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D Scott Angle
D Scott Angle
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"Return to Work" Bonuses Used to Lure New Mothers Back into Cubicles [video]

Apr. 20, 2012 5:31 am

More and more women realise that working from home, whether starting their own business or otherwise, can be the best option following maternity leave. With the ability to balance family and work - on her own terms - being so attractive, companies feel threatened by the loss of many of their best people. If an effort to combat this show of independence, some companies are resorting to 'return to work bonuses' to lure women back to the cubicles. Bonnie Kavoussi (The Huffington Post) highlights the situation for us:

One company is rewarding the new mothers on its staff for coming back to work after maternity leave.

Insurance Australia Group (IAG), one of Australia's largest companies, announced on Monday that it will double the salaries of new mothers during their first six weeks back from maternity leave, according to several news outlets. That is on top of 14 weeks of paid maternity leave. The "welcome back to work" payment is meant to 'incentivize new mothers to stay with the company.

The welcome-back bonus is rare in Australia but common in Europe, according to the Sydney Morning Herald.

A mom bonus is virtually unheard of in the U.S., where federal law does give women and other caretakers at some companies 12 weeks unpaid leave through the Family Medical Leave Act. Paid leave is not required by law and is granted only by some employers. Young American women who have children earn 7 percent less than childless women largely because they end up accumulating less experience and seniority, according to the American Sociological Review.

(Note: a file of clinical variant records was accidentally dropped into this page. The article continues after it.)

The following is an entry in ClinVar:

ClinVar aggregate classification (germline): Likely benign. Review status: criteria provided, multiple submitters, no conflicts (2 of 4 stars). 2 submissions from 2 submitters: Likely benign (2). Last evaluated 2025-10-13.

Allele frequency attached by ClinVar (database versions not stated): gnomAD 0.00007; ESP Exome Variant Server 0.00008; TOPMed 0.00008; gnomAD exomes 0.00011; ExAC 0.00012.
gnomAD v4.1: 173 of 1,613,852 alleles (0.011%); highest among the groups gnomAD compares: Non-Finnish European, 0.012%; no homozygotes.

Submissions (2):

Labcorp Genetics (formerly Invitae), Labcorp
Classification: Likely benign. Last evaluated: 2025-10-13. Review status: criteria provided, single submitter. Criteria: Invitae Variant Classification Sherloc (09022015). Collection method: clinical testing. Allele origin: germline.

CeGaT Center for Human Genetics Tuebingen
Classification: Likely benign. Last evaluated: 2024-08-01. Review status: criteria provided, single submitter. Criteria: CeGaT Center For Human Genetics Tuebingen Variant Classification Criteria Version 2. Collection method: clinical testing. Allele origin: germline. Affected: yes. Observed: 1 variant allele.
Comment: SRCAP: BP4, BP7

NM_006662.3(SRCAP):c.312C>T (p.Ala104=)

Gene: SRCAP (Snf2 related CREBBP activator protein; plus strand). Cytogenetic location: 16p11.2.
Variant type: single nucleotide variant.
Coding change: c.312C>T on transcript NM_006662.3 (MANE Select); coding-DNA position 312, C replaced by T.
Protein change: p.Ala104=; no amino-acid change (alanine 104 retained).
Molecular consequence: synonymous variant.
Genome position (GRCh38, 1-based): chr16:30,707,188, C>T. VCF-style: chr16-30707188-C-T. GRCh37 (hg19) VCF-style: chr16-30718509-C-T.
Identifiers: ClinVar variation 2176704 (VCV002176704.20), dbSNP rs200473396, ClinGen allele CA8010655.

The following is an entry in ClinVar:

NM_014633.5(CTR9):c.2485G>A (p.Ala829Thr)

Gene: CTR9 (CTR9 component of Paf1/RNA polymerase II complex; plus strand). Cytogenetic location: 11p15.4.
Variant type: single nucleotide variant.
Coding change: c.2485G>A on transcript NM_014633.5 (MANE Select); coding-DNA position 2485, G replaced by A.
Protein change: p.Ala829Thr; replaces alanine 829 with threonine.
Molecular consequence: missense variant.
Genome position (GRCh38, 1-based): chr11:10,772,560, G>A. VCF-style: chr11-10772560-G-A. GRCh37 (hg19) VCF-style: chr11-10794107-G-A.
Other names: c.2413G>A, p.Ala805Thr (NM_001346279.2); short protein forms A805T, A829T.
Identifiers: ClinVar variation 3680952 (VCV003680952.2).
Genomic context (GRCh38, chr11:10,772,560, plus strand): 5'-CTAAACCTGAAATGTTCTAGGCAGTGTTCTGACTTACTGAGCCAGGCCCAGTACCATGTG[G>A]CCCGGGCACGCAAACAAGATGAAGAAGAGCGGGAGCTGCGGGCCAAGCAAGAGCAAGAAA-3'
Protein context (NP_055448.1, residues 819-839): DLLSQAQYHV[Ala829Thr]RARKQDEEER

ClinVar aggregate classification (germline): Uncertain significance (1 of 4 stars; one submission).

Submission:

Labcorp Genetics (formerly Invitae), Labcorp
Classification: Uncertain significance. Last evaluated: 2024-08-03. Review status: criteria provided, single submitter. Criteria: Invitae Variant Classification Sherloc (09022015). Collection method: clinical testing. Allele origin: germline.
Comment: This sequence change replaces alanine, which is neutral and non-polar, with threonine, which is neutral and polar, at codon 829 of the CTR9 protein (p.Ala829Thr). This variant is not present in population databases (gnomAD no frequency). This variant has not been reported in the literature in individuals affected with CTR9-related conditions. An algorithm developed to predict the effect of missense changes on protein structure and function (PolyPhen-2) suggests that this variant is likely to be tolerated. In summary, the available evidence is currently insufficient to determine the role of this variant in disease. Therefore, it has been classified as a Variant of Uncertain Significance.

"We were finding that some women after having a child were dropping out of the system, which is not want we want," said Mike Wilkins, CEO of IAG, according to the Australian. "We found that women who were going on maternity leave were saying 'It's difficult for me to come back or if I do come back it's quite difficult to be there', and we want to make sure that we attract and retain the best people."

Wilkins said that the bonus is cost-effective because it is cheaper than recruiting and training new staffers, according to the Australian Broadcasting Corporation, or Australia's ABC News. IAG aims to have one-third of its senior managers be women by 2015, according to ABC.

More than half of IAG's 10,000 employees are women, and 500 to 600 IAG employees go on maternity leave every year, according to the International Business Times.

Bonnie Kavoussi is an economics reporter at The Huffington Post. She has written for the Boston Globe, the New York Observer, and the San Antonio Express-News. She is a graduate of Harvard University, where she studied economics, international economic history, and the history of economic thought. She is based in New York. Bonnie can be reached at, and she can be followed on Twitter at @bkavoussi.

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